Given just how unexpected the announcement turned out to be, index.hu speculates that it was released in a panic, most likely over news about the country’s downgrading to investment junk status by one of the credit rating agencies. Generally the government in question is given notification two days in advance of the downgrade. If the speculation has any truth to it, news of the downgrade should reach the public on Friday afternoon, or by Saturday.
Origo.hu relies on sources within the government to also predict an imminent downgrade by Standard and Poor’s. Having been notified about it as index.hu described, the government wanted to moderate the impact of investor panic by announcing its return to the negotiating table with the IMF. “This is why it was important to announce their intention to negotiate [with the IMF] as soon as the decision about it had been made.” Or, as the source put it, “the fear of junk overrode everything, even sending a notification to the IMF about their intentions.”
Experts sought out by Bloomberg suspect that the Hungarian government’s real intention is to emulate Turkey, which “had been discussing a possible stand-by loan accord for more than a year and a half when the government in Ankara announced in March 2010 that it no longer needed a backstop.”
Many Hungarian commentators point out that the government is bound to lose its political credibility domestically upon backtracking on its anti-IMF policies. The reporting by Reuters is excellent at detailing why, as one of their sources puts it, this counts as the Orbán government’s biggest domestic political defeat to date.” BudaPost has a great summary of the domestic implications of asking for IMF assistance from the day before the announcement. Independent newspapers and opposition sources have only reiterated these positions since Thursday.
For some reason, however, the Hungarian government (if it indeed will stand behind the overture to the IMF which, after all, came from Matolcsy’s ministry) does not seem to worry about losing face. The matter was presented in tones even more triumphant to supporters of the government than what is contained in the announcement itself. Magyar Hírlap, the news source for the government’s supporters reports about the turn of events in the following words:
In the announcement, they emphasize that, for the growth of the Hungarian economy, first and foremost “we have to protect our independence. It means that Hungary should be financed by markets. This is hindered by the protracted crisis of the Euro-zone.”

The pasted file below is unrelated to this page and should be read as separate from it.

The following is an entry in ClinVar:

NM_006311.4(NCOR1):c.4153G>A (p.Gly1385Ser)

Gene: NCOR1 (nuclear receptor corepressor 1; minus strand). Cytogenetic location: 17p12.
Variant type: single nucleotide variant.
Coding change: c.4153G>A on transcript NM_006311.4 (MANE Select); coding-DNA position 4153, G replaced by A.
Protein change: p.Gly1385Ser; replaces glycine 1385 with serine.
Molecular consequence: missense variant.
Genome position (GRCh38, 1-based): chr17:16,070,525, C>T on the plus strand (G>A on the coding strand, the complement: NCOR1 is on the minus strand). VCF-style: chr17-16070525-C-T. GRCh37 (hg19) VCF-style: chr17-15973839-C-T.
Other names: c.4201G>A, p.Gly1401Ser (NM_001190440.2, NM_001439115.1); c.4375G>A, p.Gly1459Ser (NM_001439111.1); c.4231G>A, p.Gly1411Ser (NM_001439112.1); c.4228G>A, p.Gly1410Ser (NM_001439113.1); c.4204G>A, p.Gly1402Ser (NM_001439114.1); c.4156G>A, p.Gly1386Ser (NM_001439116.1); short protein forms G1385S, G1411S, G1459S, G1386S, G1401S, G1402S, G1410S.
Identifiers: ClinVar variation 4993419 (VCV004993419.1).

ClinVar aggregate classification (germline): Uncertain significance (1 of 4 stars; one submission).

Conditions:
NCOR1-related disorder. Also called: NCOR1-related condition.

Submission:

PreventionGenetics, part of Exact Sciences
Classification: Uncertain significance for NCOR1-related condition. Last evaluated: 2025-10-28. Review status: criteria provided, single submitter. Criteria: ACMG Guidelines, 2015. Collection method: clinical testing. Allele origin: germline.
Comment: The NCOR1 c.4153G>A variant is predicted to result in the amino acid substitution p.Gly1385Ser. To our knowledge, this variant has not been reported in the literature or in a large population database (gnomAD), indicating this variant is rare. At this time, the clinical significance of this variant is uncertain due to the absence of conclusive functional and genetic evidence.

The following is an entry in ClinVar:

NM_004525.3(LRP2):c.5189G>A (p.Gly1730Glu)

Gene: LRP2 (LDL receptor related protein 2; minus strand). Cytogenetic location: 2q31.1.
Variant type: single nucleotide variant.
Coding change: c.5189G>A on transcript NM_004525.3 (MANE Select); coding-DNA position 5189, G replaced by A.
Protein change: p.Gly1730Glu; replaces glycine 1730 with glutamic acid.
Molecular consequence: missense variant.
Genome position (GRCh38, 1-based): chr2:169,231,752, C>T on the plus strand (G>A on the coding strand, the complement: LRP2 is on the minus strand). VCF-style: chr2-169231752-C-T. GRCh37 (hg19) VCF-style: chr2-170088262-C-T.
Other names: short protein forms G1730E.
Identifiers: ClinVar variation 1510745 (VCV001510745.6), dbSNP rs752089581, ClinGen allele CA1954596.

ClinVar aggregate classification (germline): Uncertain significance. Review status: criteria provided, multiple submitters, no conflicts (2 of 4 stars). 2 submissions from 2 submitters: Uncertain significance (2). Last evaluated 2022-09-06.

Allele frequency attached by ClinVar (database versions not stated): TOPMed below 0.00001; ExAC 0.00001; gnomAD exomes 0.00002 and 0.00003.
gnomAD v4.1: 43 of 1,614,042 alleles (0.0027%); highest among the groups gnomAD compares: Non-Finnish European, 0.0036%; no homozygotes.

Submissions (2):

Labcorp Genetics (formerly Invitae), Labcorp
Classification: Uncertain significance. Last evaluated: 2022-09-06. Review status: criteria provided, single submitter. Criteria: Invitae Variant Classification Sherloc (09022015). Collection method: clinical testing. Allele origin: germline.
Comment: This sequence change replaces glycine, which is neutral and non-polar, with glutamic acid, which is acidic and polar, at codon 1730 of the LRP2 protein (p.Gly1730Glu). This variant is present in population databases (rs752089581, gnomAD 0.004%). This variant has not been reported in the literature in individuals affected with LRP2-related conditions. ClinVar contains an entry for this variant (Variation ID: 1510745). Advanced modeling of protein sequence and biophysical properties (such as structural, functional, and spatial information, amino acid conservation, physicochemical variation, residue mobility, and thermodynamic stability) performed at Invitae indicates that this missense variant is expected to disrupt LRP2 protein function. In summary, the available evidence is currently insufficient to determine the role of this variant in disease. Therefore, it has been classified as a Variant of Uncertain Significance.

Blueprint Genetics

For this it would be a good instrument to have a new cooperation with the IMF, adopted to our economy,” already “arranged to our own interests,” which, contrary to the old one does not limit, but augments the country’s financial-economic independence. “This new type of cooperation, unlike the old one, would not increase government debt as we do not take out a credit, but we will make an insurance contract in order to increase the safety of investors in Hungary” – states the announcement.
The rest of the article, titled “New Type of Cooperation With the IMF” is about the newly soaring stock market in Hungary, the strengthening of the forint, and that London analysts now think that Hungary can avoid a downgrade. It also reports each of the opposition party’s response to the development – the reporting is lengthy, but only the above two paragraphs address specifically the government’s change of policy.
For readers trustful of the Hungarian government, who are still numerous, today’s news therefore amounts to the following: The Hungarian government is not back-tracking from their current course, in fact, Hungary is marching on toward victory. It is hard to predict whether voters of Fidesz will even realize the contradiction in the government’s policy. Perhaps they are still followers of that specifically Central-European school of logic which advocates the superceding of untenable contradictions by a glorious moment of Aufhebung (especially if an IMF agreement were to stabilize the economy).
The next chapter of this story is going to require an actual response from the IMF. One of the sources Bloomberg sought out about what this reaction might be, Jeremy Brewin of Aviva Investors in London, thinks that if Hungary can be party to a real agreement (“not a ‘new’ arrangement, but engage with the IMF in the correct style the IMF expects”) the IMF would think this sensible.
However, members of the IMF delegation in Hungary, who are in the country for an economic review and have no mandate to negotiate a new line of credit, were caught just as surprised by the announcement as everybody else. As the Financial Times put it, quoting one of their sources in their post about Hungary’s “embarrassing U-turn,” this affair might be nothing more than “a form of verbal intervention in the market without any substance behind it.”